The Awkward Beauty of School Picture Day Is Ruined

school picture daySchool picture day: The phrase is still powerful enough to give me butterflies. What will I wear? Do I smile and show my braces, or keep my mouth shut? Is it cool if I wear a side-ponytail? It was a veritable rite of passage every year, K through 12. Picture day was exciting for so many reasons: We got out of class, we were able to line up shortest to tallest (I was always in the front, score), and weeks later we got to help our moms pick out what package to purchase. And when the photos arrived weeks after that, we got to watch our dads replace last year's portrait in his wallet with this year's, got to listen to our sisters make fun of our cheesy grin, and came to realize that, no, a side-ponytail is never, ever appropriate.

Clearly, I have a soft spot for the good ol' school mugshot and I'm saddened, nay, dismayed to hear that there are people out there trying to take it away from us.


The Wall Street Journal reported that school picture portrait purchases are down across the country because parents already have thousands of terrific digital photos of their amazing kids already and they feel like they don't need a mediocre shot of Junior looking a bit cross-eyed in front of a cloudy blue drop cloth. I see where they're coming from, but I argue that there's nothing more classic than a school picture, and it should be adored.

They capture a moment in time like no other photo can. Those staged ones of Sally at the beach, her blonde curls blowing in the wind, her cheeks sun-kissed ... that's beautiful and nice and all, but those photos ... there's something too pristine about them. Too perfect. Throw a kid on a stool in front of terrible background, add a seedy photographer with a mustache and some half-ass lighting, and you're going to get picture gold that you'll treasure for years.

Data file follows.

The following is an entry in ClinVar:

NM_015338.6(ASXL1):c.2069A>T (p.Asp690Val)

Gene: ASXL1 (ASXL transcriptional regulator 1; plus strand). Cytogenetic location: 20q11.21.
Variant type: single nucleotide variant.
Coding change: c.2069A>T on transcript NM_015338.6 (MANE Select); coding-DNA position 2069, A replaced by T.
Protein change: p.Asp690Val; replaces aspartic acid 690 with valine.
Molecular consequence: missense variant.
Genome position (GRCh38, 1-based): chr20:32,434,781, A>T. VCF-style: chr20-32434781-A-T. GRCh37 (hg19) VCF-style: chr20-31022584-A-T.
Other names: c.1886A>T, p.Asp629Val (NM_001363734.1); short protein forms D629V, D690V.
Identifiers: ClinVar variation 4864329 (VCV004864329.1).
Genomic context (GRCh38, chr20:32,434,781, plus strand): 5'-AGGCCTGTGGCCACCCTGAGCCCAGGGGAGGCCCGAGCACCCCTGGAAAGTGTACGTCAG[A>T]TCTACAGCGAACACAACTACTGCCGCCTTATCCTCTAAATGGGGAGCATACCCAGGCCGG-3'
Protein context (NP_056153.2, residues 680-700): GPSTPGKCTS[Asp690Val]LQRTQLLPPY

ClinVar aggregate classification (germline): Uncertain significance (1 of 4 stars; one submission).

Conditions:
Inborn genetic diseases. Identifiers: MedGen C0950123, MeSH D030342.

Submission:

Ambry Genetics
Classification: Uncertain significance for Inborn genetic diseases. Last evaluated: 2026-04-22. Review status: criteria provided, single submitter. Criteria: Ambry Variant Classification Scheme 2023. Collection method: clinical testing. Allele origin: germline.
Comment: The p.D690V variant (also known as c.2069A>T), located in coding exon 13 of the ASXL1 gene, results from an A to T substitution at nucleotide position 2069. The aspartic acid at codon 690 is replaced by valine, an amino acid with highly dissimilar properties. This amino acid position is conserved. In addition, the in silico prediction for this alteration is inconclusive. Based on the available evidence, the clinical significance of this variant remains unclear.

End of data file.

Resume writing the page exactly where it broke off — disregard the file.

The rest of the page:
Take my first grade portrait, for example. My front tooth is so loose, it's practically hanging out of my mouth. I'd cut my own bangs a few days earlier in preparation and resembled Lloyd Christmas. My blue corduroy jumper was missing a button -- I'd lost it at recess. I looked disheveled. Homeless. Possibly deranged. And it's the best photo of me ever taken.

It's the one my family loves most. Mom wasn't there to barrette back my "bangs", no one noticed I was missing some hardware, and Dad wasn't around to pull out the tooth that was hanging by half a thread. I looked like a first-grader.

I'd include the photo, but no one can find it. Point here goes to the parents who opt out of the school pics, I suppose, because the thing about these old school print-outs is that you can, well, lose them. They're not digitally saved in a folder on a desktop. Huh. Maybe I'm more the one that needs to get with the times than hold on to an ancient tradition ...

But I can't let it go. Keep school picture day alive! Junior and Sally are gorgeous in all those photos you've snapped over the years, but the school portrait captures them on their own. It's a photo of them after they've stood in line, trying or not trying to look their best, and it's 100 percent them. I feel like that moment in time should be cherished, not abolished.

Do you order your kids' school photos? Do you think they're important, or am I making too much of it?


Photo via Anosmia/Flickr

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